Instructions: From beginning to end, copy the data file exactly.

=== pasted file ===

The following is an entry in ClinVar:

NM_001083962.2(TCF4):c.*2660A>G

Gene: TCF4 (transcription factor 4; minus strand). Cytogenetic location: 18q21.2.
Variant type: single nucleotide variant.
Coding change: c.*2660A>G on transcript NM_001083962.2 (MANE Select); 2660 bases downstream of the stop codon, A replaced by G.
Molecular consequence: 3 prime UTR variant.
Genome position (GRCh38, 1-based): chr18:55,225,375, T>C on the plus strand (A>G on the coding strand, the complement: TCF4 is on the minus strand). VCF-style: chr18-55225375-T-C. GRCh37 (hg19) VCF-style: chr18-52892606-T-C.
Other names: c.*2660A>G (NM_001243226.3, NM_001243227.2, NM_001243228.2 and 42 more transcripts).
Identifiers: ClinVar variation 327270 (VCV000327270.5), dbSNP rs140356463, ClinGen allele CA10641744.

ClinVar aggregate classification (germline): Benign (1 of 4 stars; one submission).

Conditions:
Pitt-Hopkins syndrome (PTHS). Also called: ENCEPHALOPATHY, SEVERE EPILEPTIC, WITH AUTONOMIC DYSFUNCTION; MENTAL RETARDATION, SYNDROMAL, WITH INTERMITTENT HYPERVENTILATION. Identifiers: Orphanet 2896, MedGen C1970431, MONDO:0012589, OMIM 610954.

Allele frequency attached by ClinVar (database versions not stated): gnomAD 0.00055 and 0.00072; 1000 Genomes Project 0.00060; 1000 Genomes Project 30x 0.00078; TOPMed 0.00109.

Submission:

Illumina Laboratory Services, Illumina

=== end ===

The following is an entry in ClinVar:

NM_001083962.2(TCF4):c.*2660A>G

Gene: TCF4 (transcription factor 4; minus strand). Cytogenetic location: 18q21.2.
Variant type: single nucleotide variant.
Coding change: c.*2660A>G on transcript NM_001083962.2 (MANE Select); 2660 bases downstream of the stop codon, A replaced by G.
Molecular consequence: 3 prime UTR variant.
Genome position (GRCh38, 1-based): chr18:55,225,375, T>C on the plus strand (A>G on the coding strand, the complement: TCF4 is on the minus strand). VCF-style: chr18-55225375-T-C. GRCh37 (hg19) VCF-style: chr18-52892606-T-C.
Other names: c.*2660A>G (NM_001243226.3, NM_001243227.2, NM_001243228.2 and 42 more transcripts).
Identifiers: ClinVar variation 327270 (VCV000327270.5), dbSNP rs140356463, ClinGen allele CA10641744.

ClinVar aggregate classification (germline): Benign (1 of 4 stars; one submission).

Conditions:
Pitt-Hopkins syndrome (PTHS). Also called: ENCEPHALOPATHY, SEVERE EPILEPTIC, WITH AUTONOMIC DYSFUNCTION; MENTAL RETARDATION, SYNDROMAL, WITH INTERMITTENT HYPERVENTILATION. Identifiers: Orphanet 2896, MedGen C1970431, MONDO:0012589, OMIM 610954.

Allele frequency attached by ClinVar (database versions not stated): gnomAD 0.00055 and 0.00072; 1000 Genomes Project 0.00060; 1000 Genomes Project 30x 0.00078; TOPMed 0.00109.

Submission:

Illumina Laboratory Services, Illumina